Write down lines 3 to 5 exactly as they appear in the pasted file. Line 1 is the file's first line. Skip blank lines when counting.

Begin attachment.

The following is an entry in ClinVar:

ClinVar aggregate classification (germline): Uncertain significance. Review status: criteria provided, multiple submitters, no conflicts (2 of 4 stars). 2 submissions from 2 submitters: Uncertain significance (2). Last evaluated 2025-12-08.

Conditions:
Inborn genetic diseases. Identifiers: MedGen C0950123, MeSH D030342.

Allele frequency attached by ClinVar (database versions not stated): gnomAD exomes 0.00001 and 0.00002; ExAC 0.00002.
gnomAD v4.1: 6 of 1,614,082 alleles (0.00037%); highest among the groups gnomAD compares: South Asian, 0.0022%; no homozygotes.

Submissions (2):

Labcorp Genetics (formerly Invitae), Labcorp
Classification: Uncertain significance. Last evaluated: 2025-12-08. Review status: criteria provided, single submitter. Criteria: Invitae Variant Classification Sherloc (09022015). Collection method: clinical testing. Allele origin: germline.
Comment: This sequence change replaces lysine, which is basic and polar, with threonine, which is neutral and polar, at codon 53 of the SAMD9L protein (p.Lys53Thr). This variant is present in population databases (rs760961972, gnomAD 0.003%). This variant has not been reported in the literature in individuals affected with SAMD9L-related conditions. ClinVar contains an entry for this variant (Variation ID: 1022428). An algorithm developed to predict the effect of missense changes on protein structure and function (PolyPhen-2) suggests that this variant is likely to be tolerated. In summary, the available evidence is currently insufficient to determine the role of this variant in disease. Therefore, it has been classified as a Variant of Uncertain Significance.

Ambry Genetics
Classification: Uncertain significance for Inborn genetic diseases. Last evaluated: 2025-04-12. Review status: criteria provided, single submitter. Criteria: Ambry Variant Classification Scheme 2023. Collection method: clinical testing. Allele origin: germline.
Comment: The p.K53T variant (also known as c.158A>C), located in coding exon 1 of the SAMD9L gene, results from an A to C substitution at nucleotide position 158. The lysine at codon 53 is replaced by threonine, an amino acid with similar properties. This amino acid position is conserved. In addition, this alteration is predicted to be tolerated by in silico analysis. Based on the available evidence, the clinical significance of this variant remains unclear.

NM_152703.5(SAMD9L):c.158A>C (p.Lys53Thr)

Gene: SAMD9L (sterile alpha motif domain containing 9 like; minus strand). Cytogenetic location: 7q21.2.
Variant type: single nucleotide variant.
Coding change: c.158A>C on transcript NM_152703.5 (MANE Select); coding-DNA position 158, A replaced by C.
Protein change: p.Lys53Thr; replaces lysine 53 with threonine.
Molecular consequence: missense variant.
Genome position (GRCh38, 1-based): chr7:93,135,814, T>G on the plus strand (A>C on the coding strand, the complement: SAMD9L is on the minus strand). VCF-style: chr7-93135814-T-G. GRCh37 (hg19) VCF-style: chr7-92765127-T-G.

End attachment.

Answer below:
Conditions:
Inborn genetic diseases. Identifiers: MedGen C0950123, MeSH D030342.

Allele frequency attached by ClinVar (database versions not stated): gnomAD exomes 0.00001 and 0.00002; ExAC 0.00002.